Whilst Caga Tio defecates a few pressies here and there on Xmas itself, the main present giving in Catalonia and Spain takes place when the Wise Men arrive to deliver their gifts to the Son of God, during Epiphany (6th January). The day before (ie. the 5th Jan!), in what is one of Barcelona’s most spectacular annual events, the Three Magi cruise into Port Vell by galleon, collect the letters of children, and then embark on a parade of peerless pomp on well-dressed floats around town, dishing out sweets here, there and everywhere. The action starts at around 4pm when the ship bearing the Three Kings floats into port.
You’ll find many more Xmas events and activities and info on the city’s official website.
Christmas Meals & Parties 2018
So you’ve brought your Neymar-faced Caganer, enjoyed a skate around the ice rink on Placa Catalunya and watched the Christmas harbour swim… now where can you get a traditional Christmas lunch? Here are some of our favourite places along with what they are offering this Xmas 2018.
If you simply can’t stomach the thought of Christmas without a traditional turkey lunch, in convivial company and a homely surrounds, then look no further than Flaherty’s. The heart of Barcelona’s international scene, this is where expats, tourists and locals come together to enjoy a beer or three! Their four course Xmas meal includes stuffed roasted turkey breast and ham with cranberry sauce (or a vegetarian alternative!), a selection of starters, a free drink and Christmas pudding. At €35 per head even Ebeneezer Scrooge wouldn’t flinch at forking out. Spaces do sell out so you need to reserve: just email: email@example.com with your group size and any further questions. From 7pm Irish musician Peter Moynahan will be playing live, and of course the crowd will be encouraged to sing along. In fact the very same minstrel will also be playing live on Christmas eve from 7 to 9pm if you can’t make it on the 25th, but fancy some holiday cheer.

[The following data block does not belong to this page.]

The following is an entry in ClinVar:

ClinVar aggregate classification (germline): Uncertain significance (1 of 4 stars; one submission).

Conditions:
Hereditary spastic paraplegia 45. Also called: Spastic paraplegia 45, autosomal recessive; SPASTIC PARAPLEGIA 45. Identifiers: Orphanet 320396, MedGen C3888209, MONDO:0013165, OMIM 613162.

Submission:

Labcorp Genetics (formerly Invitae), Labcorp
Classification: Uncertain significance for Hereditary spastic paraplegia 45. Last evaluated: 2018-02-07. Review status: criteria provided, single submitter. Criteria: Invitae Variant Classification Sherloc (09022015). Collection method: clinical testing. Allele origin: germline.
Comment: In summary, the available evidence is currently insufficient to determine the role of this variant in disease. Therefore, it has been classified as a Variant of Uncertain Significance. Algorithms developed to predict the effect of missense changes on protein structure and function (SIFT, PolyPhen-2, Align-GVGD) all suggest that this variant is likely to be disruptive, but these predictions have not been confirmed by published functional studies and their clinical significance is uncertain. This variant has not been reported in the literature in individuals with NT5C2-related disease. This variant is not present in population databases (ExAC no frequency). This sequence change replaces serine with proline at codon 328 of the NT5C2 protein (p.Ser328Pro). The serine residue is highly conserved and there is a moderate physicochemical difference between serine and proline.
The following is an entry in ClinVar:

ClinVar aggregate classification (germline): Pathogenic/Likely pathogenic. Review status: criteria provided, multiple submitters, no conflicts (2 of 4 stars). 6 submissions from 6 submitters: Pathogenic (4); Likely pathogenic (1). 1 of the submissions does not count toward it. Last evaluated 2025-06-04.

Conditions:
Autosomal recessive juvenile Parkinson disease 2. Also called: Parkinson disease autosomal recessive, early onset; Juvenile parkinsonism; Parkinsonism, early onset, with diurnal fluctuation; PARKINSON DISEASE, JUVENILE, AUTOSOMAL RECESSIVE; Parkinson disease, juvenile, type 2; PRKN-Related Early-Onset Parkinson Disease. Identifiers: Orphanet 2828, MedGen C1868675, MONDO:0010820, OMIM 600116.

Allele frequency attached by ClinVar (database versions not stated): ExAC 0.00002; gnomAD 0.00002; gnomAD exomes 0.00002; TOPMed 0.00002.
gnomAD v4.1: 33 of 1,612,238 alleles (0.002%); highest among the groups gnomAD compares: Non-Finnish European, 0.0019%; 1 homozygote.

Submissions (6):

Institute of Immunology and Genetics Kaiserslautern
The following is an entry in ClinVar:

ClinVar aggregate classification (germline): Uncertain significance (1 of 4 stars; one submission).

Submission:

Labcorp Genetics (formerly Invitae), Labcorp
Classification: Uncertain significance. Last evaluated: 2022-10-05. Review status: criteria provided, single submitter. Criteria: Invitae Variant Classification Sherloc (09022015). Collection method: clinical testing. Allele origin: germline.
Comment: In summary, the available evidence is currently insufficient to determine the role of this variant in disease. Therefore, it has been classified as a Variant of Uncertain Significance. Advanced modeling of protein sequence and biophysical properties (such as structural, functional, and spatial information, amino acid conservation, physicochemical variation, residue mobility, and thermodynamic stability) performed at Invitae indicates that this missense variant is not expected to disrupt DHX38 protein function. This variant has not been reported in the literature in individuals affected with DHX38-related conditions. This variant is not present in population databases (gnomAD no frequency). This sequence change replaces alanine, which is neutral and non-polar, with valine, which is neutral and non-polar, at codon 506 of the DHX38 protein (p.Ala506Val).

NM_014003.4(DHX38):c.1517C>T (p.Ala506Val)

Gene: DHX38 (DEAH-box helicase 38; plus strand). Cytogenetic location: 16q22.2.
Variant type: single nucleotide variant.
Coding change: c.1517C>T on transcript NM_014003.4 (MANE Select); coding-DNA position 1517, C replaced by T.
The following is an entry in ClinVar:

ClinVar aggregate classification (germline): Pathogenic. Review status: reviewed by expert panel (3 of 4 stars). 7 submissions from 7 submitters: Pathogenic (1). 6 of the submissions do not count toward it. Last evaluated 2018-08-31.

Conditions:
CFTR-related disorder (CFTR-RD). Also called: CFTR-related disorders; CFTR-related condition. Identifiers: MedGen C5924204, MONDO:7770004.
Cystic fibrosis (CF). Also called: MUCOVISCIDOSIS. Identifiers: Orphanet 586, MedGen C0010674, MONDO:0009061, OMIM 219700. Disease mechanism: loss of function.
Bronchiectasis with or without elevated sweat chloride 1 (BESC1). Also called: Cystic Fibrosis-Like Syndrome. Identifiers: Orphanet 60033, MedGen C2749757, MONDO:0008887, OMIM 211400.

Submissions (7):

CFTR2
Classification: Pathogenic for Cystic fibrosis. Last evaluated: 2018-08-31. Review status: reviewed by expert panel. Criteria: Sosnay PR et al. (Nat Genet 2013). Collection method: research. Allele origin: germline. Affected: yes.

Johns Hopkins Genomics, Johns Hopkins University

Whether you’re staying at Le Meridien hotel (like stars such as Madonna and Bruce Springsteen have before you!), or not, all are welcome to celebrate the festive season in style at the hotel’s renowned restaurant CentOnze. Chef Luis Ramos will serve traditional dishes for Christmas Eve dinner (set menu €69) and lunch on the 25th itself (€49), as well as a fantastic boxing day lunch on the 26th December (€49). For more details, and all their menu options, simply check out their website.
Don’t forget you’ll find some of the best places to eat in the city in our restaurants section, along with their contact details, so you can see what else is cooking during Navidad. Whilst plenty of bars will be open as usual and in festive spirit. Find some of the best in town right here.
Private Christmas Parties
If you need to book your own private Xmas party, either for the office or for friends then do get in contact with Marmalade, a slick bar restaurant in Raval, Belushi’s, a trendy international bar right in the centre of town popular with travellers, who offer three course Christmas meal for just 10 euros a head, or Slow Cocktail Bar, a stylish cocktail bar with two upstairs rooms. Or else click on the sections on the left of this page to search through more pubs, bars and restaurant options. There’s plenty to choose from, so no bah humbugging… get your work colleagues and friends together along with some mistletoe, and see off the year with a bang…